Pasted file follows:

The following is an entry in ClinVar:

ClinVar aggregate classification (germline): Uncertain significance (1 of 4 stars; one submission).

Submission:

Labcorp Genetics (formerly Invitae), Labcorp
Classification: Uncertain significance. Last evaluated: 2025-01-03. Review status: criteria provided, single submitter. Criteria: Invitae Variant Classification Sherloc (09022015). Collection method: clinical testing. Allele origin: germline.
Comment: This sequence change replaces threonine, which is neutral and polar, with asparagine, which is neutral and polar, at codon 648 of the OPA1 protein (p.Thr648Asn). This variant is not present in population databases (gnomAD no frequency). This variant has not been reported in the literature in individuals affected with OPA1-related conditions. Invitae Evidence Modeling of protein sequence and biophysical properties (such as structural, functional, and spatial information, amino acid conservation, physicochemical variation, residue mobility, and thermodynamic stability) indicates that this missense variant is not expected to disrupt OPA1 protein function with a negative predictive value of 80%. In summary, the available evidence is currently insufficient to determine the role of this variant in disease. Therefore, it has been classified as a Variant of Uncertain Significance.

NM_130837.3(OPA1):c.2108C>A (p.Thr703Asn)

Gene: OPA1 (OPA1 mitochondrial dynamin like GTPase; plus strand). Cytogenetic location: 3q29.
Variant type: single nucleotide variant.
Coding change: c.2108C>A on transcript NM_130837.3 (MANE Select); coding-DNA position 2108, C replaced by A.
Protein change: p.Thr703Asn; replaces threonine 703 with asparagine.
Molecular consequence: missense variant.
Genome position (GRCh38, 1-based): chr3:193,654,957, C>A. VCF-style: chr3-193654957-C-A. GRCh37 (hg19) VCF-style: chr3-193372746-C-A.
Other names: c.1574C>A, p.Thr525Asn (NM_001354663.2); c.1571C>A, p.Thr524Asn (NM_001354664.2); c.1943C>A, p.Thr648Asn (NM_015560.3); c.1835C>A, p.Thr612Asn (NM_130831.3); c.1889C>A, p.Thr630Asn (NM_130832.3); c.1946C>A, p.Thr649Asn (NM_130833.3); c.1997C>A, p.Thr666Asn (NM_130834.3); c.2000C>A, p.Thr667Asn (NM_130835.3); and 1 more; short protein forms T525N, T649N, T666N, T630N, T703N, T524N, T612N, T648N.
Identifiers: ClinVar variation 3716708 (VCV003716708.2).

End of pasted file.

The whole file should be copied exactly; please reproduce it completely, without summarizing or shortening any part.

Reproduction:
The following is an entry in ClinVar:

ClinVar aggregate classification (germline): Uncertain significance (1 of 4 stars; one submission).

Submission:

Labcorp Genetics (formerly Invitae), Labcorp
Classification: Uncertain significance. Last evaluated: 2025-01-03. Review status: criteria provided, single submitter. Criteria: Invitae Variant Classification Sherloc (09022015). Collection method: clinical testing. Allele origin: germline.
Comment: This sequence change replaces threonine, which is neutral and polar, with asparagine, which is neutral and polar, at codon 648 of the OPA1 protein (p.Thr648Asn). This variant is not present in population databases (gnomAD no frequency). This variant has not been reported in the literature in individuals affected with OPA1-related conditions. Invitae Evidence Modeling of protein sequence and biophysical properties (such as structural, functional, and spatial information, amino acid conservation, physicochemical variation, residue mobility, and thermodynamic stability) indicates that this missense variant is not expected to disrupt OPA1 protein function with a negative predictive value of 80%. In summary, the available evidence is currently insufficient to determine the role of this variant in disease. Therefore, it has been classified as a Variant of Uncertain Significance.

NM_130837.3(OPA1):c.2108C>A (p.Thr703Asn)

Gene: OPA1 (OPA1 mitochondrial dynamin like GTPase; plus strand). Cytogenetic location: 3q29.
Variant type: single nucleotide variant.
Coding change: c.2108C>A on transcript NM_130837.3 (MANE Select); coding-DNA position 2108, C replaced by A.
Protein change: p.Thr703Asn; replaces threonine 703 with asparagine.
Molecular consequence: missense variant.
Genome position (GRCh38, 1-based): chr3:193,654,957, C>A. VCF-style: chr3-193654957-C-A. GRCh37 (hg19) VCF-style: chr3-193372746-C-A.
Other names: c.1574C>A, p.Thr525Asn (NM_001354663.2); c.1571C>A, p.Thr524Asn (NM_001354664.2); c.1943C>A, p.Thr648Asn (NM_015560.3); c.1835C>A, p.Thr612Asn (NM_130831.3); c.1889C>A, p.Thr630Asn (NM_130832.3); c.1946C>A, p.Thr649Asn (NM_130833.3); c.1997C>A, p.Thr666Asn (NM_130834.3); c.2000C>A, p.Thr667Asn (NM_130835.3); and 1 more; short protein forms T525N, T649N, T666N, T630N, T703N, T524N, T612N, T648N.
Identifiers: ClinVar variation 3716708 (VCV003716708.2).